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‘Hysterical’ Documents The Strength of Standup’s Women

Kicking off a film festival with a stellar documentary on boundary-breaking women in standup comedy is an incredible way to start! Director Andrea Blaugrund Nevins’ standup comedy documentary Hysterical premiered at South By Southwest (SXSW) Film Festival. 

Geek Gals is no stranger to comedy. The very first festival I covered for Geek Gals was Dallas Comedy Festival back in 2018. I even wrote a recap of the top standup acts by women! I knew as soon as I saw the official listing for Hysterical on SXSW’s website that I had to register to watch this documentary. Comedy, like many professions, began as a boys club. So it’s finally time for women to shine. And crack us all the f*ck up. 

***CONTENT WARNING: Sexual assault is mentioned later in the article.***

Summary of Hysterical

Hysterical is an honest and hilarious backstage pass into the lives of some of standup comedy’s most boundary-breaking women, exploring the hard-fought journey to become the voices of their generation and their gender.

About Andrea Blaugrund Nevins

Andrea Blaugrund Nevins is an Academy Award-nominated, Emmy-winning, director, writer and producer. Prior to Hysterical, Nevins directed the acclaimed documentary features Still Kicking, The Other F Word, Play It Forward, and Tiny Shoulders: Rethinking Barbie.

An inside look behind the scene for women in standup

Promotional "Hysterical" documentary film poster

The documentary explores the journeys of Nikki Glaser, Judy Gold, Jessica Kirson, Iliza Shlesinger, Carmen Lynch, Sherri Shepherd, Fortune Feimster, Margareet Cho, Kathy Griffin, Rachel Feinstein, Lisa Lampanelli, Bonnie McFarlane, Marina Franklin, Wendy Liebman, and Kelly Bachman.

You have the mic, it’s your turn.

Rachel Feinstein

Why Standup?

Standup comedian Marina Franklin
Standup comedian Marina Franklin / Photo credit: FX

For some comedians, it stems from childhood

What makes you want to stand up on stage alone? Fortune Feimster jokingly responded “damage.” However, all jokes aside, she suggested that on a deeper level, we’re all filling some sort of void. 

Sherri Shepherd shared that when she was a child, her family moved around a lot. “I didn’t like to fight, I didn’t like confrontation… so I tried to make people laugh.” 

Margaret Cho shared that she loved the artform. “I knew I was meant to do it in some capacity… I’ve never seen Asian Americans do it; I’ve never seen that many women do that.”

Comedy is a sort of outlet or therapy

Marina Franklin shared an anecdote about when she went to camp as a young girl, she dealt with racism from other kids. “Back then, you had to just live with it,” she said, and she chose comedy as her outlet.

Issues that standup women deal with

It’s not that women weren’t funny. It’s that women weren’t allowed to express themselves.

Iliza Shlesinger
Photo credit: FX

Nevins really hit it home, pulling back the curtain for viewers to learn about the many issues that standup women deal with in the industry, just because they’re women. Obstacles touched upon in the documentary included horrific sexism, competition among standup women, trouble getting stage time, unequal pay, sexual assault and harassment, meeting society’s ridiculous standards just because men got to do comedy first… The list goes on and on.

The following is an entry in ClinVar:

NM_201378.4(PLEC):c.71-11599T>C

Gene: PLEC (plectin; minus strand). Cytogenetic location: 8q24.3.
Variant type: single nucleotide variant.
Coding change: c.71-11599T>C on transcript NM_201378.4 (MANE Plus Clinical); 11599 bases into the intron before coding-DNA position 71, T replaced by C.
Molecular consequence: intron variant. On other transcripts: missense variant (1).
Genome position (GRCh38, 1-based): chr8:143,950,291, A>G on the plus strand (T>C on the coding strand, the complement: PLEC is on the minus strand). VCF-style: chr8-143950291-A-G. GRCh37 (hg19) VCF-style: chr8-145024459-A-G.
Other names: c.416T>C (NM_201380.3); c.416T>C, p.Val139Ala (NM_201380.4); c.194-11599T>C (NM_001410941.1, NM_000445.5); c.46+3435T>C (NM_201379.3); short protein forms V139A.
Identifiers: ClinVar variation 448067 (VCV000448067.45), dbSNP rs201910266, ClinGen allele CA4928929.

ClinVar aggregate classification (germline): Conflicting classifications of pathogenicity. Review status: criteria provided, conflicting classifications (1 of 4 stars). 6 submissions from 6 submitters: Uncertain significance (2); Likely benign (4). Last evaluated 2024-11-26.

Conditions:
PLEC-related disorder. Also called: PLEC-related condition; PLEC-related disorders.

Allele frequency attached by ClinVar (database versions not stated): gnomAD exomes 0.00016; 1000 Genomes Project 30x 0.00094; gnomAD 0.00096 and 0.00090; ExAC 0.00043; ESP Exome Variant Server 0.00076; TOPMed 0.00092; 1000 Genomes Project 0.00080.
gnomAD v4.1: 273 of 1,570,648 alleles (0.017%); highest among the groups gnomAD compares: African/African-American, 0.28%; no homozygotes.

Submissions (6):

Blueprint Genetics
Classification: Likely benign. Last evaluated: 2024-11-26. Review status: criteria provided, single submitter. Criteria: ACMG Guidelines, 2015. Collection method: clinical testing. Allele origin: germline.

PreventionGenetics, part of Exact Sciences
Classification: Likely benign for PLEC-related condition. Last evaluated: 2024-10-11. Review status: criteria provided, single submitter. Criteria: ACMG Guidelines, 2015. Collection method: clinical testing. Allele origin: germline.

Judy Gold recalled one incident where someone grabbed her boob. Nikki Glaser once asked a security guard to be on the lookout for anyone trying to attack or harass her. Margaret Cho revealed in an interview that a man half her size locked her in a dressing room and tried to rape her.

And as for unequal pay, Nevins reminds us in the film that Netflix pays WAY MORE for male comedians than female comedians. Netflix paid $100 million for Jerry Seinfeld’s comedy special “23 Hours to Kill.” However, Ellen DeGeneres only made $20-25 million from her comedy special “Relatable.” Now… that’s another rant altogether.

Changing the Narrative

Despite all the obstacles, there are some silver linings. We learn about opportunities that come up when women support women.

Marina Franklin said, “It’s definitely going in the right direction for comedy for black women. But I think there’s still some roadblocks.”

Concluding Thoughts

I loved watching the documentary. Each woman included in the film had a unique and compelling story to tell. Nevins weaved so many clips, from standup acts to intimate group conversations to archival footage, to one-on-one interviews, in such an organic and thought-provoking manner. This documentary is a must-watch. By the end of Hysterical, viewers leave with a lot of respect for the women who put themselves out there to become comedians.

Thank you Andrea Nevins for highlighting these incredible women. And thank you to women comedians everywhere. I loved the empowering message the documentary wrapped up on. In Sherri Shepherd’s words, “It’s your time now. Make a difference. You’re gonna change the world. And don’t sleep with other comics.”

Hysterical will premiere on FX on April 2 and on Hulu on April 3.

Read more of ChinLin’s articles.

Check out more SXSW coverage.

Learn more about the Hysterical documentary on Imdb.

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Featured image credit: Campfire and Milestone TV & Film

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